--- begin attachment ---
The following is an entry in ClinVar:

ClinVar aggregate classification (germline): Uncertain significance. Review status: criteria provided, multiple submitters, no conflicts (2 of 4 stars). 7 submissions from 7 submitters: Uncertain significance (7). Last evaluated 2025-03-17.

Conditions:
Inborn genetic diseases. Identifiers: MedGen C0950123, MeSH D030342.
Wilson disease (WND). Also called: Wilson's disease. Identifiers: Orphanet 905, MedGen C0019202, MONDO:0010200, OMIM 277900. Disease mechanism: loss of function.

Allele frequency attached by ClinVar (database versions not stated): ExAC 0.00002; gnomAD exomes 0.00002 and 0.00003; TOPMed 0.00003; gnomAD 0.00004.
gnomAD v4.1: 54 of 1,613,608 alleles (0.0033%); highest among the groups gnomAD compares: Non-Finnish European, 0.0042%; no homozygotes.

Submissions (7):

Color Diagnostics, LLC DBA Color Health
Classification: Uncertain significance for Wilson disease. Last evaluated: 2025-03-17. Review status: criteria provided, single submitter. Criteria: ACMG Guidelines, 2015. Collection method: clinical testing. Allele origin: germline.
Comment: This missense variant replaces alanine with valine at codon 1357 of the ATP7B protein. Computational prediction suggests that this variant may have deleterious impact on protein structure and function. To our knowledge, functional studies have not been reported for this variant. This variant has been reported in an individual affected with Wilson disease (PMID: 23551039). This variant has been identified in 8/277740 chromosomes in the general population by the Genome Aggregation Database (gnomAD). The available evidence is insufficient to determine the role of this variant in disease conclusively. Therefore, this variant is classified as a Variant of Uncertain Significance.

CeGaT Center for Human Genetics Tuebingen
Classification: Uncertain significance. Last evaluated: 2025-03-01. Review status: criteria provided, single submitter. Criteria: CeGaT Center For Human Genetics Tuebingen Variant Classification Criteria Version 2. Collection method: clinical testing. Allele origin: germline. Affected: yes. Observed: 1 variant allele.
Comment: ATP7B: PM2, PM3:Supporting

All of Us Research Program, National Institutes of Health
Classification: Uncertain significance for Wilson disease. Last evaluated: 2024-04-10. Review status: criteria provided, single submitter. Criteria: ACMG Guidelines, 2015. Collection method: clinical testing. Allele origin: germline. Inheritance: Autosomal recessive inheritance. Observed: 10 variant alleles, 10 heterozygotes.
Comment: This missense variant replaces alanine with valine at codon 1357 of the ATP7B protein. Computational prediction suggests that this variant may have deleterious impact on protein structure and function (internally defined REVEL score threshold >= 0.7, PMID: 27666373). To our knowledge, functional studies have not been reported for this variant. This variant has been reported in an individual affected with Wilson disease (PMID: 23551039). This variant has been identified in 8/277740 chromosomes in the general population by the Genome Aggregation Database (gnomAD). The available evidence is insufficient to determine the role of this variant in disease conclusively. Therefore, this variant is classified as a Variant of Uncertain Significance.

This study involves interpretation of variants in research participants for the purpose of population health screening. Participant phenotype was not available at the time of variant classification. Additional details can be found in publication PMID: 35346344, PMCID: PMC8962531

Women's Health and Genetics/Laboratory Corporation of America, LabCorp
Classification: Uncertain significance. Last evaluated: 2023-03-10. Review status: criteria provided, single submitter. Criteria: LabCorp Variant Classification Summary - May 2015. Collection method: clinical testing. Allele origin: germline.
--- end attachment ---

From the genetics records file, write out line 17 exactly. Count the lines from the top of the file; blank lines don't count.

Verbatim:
Comment: This missense variant replaces alanine with valine at codon 1357 of the ATP7B protein. Computational prediction suggests that this variant may have deleterious impact on protein structure and function (internally defined REVEL score threshold >= 0.7, PMID: 27666373). To our knowledge, functional studies have not been reported for this variant. This variant has been reported in an individual affected with Wilson disease (PMID: 23551039). This variant has been identified in 8/277740 chromosomes in the general population by the Genome Aggregation Database (gnomAD). The available evidence is insufficient to determine the role of this variant in disease conclusively. Therefore, this variant is classified as a Variant of Uncertain Significance.